• Tondori Royale is at 682 Burnage Lane, Burnage, Manchester M19 1NA, tel. 0161 4320930

Sunday, 8 February 2009

Hi-Life Dining Awards 2009

The annual Hi-Life Dining Awards took place last weekend, and the list of winners reflects very nicely on the Manchester food scene that Simon Rimmer was so rude about recently. Sam's Chop House won the prize for Best Overall Restaurant, proving that restaurant food doesn't have to be fancy to win awards - any place that is famous for its corned beef hash deserves to be celebrated. The ever-inventive Room was awarded Best Manchester Restaurant, with Harvey Nicholl's Second Floor Restaurant winning Best Platinum Collection Restaurant.

All of which confirms what I've always known: that I really have excellent taste in restaurants.

Ramond Blanc's Manchester Brasserie Closes

Sobering news this week, as Raymond Blanc's Brasserie Blanc in central Manchester has closed for good, blaming financial problems. No-one likes to see a decent restaurant forced to close, but it is interesting that the chef cites poor location as one of the reasons for the Brasserie's failure. Admittedly, it was a little tucked away just off Chapel Walks, but Sam's Chop House on the opposite side of the road is always packed, as is the cheerfully good value Grinch. Perhaps the Brasserie just wasn't good enough to justify its prices?

Thursday, 5 February 2009

Five Things to do in Manchester This Weekend 6/2/2009

Ignore the snow and the arctic temperatures, and cheer yourself up with some of the following.
  1. Visit the Pitcher & Piano and warm your cockles with a Dark 'n' Stormy cocktail - rum, lime and ginger beer. If you can wait until Sunday evening, they'll even let you have two for the price of one.
  2. Dig out those legwarmers and sing along with Fame the Musical, at The Opera House until Saturday 7th Feb.
  3. Check out the brand new menu at Didsbury's Art of Tea - opening evenings from Thursday 5th Feb with a small but perfectly formed selection of mezze, pizzas and salads. Full review next week.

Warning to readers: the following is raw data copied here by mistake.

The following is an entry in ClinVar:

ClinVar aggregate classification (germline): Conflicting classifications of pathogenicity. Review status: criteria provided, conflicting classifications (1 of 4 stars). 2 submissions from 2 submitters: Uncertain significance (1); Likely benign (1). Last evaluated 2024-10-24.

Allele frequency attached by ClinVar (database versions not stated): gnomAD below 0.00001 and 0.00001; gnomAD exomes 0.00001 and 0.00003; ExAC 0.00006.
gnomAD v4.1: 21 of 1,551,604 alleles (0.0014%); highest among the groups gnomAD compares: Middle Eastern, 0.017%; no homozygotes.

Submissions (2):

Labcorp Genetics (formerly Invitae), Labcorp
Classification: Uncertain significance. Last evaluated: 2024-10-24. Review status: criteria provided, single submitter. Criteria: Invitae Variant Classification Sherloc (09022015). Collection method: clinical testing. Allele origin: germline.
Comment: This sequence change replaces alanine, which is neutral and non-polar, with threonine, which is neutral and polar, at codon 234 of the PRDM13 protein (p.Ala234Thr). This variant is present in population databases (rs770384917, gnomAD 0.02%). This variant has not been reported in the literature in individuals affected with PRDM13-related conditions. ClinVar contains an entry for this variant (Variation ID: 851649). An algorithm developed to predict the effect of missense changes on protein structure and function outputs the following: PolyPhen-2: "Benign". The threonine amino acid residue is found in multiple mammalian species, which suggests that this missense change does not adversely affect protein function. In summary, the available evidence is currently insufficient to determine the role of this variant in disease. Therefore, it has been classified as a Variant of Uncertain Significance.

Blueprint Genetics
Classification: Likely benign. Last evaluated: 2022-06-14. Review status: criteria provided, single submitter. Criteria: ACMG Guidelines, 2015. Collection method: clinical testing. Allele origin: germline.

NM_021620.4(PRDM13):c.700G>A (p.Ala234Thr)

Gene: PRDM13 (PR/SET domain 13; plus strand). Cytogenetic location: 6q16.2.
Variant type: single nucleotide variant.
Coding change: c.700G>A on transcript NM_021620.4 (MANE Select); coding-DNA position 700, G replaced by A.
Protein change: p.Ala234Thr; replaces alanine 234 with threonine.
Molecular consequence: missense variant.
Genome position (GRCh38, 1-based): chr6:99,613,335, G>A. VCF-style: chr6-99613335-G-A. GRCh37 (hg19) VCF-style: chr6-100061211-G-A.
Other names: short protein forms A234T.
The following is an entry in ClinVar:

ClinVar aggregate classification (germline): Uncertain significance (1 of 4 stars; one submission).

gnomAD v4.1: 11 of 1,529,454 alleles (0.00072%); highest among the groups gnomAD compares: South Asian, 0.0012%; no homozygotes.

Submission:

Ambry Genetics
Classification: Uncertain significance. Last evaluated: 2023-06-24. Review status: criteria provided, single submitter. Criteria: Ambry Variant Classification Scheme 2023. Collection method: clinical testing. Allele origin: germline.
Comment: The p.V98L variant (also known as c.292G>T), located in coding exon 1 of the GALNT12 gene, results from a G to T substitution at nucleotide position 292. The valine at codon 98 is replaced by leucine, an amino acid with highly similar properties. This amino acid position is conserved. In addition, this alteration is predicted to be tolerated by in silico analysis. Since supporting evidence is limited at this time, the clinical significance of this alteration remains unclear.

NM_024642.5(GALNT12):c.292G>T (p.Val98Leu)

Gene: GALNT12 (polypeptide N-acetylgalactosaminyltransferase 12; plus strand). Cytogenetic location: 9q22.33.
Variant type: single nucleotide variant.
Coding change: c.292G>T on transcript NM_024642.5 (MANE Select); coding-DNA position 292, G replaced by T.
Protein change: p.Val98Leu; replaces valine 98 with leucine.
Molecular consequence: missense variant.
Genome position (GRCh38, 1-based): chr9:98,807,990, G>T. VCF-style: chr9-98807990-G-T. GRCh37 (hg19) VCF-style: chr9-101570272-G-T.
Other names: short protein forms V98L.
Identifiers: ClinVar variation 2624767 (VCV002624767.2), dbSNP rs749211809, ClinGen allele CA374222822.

4. Visit the wonderful Xperiment section of the Museum of Science and Industry (or MOSI, as those overpaid rebranders would have us say) - push those small children out the way if need be.
  5. Take a walk round Fletcher Moss Park and then thaw yourself out by the fire in the Didsbury pub afterwards.

Wednesday, 4 February 2009

Felicini & Grinch Special Offers for February

The almighty scrap for your business continues, with Felicini's extending their 25% off all food offer to run throughout February. Even more excitingly, the offer now applies to city centre restaurant Grinch, which is already one of the best value places to eat in town. You need to sign up to their newsletter to qualify for the offer, and they will send you a voucher.

If signing up seems like too much hassle, then both Felicini's and Grinch offer pretty good value deals anyway - the former will let you have two Bellini for the price of one every day between 5 & 7pm (the catch being that both drinks have to be the same, as my husband discovered much to his chagrin as he miserably sipped his pink and girly drink), and the latter do any pizza for £6 and a bottle of house wine for £9.95, again between 5 & 7pm. Beware Grinch if you are simply calling in for dinner before going on to the nearby Royal Exchange; those high seats at the theatre really don't provide the necessary support for someone who has swiftly consumed a bottle of Montepulciano.

Sunday, 1 February 2009

Art of Tea Granted Late Licence

Good news this week is that the very charming Art of Tea in Didsbury is to expand its repertoire by opening as a bar in the evenings. From Wednesday 4th Feb, the cutest cafe in Didsbury will be open from 9am to 11pm every day except Sunday, when you can call in between 11am and 10.30pm. They promise a range of beers, wines and spirits from around the world, accompanied by an extended menu that will be more suitable for evening dining (although I for one would be perfectly happy with smoked salmon bagel at any time of the day or night).

The venue will also be hosting regular exhibitions of photography and artwork, beginning on Wednesday with"The Master of Complications" by Roy McCarthy and Zoe Byrne. For full details, check out the Art of Tea myspace page.

  • The Art of Tea is at 47 Barlow Moor Road, Didsbury

Sunday, 25 January 2009

Saturday Night on Burton Road, West Didsbury

OK: I know Saturday nights are probably the busiest going out night of the week, but it was very cold last night, and we are (as of Friday) officially in the middle of a recession. So I felt confident in ringing the Lime Tree at 6pm to see if they could squeeze us in. They could. At 10.15. Never mind - the Lime Tree is the best restaurant in the area, after all - we would simply take a cab up to Burton Road and see what took our fancy.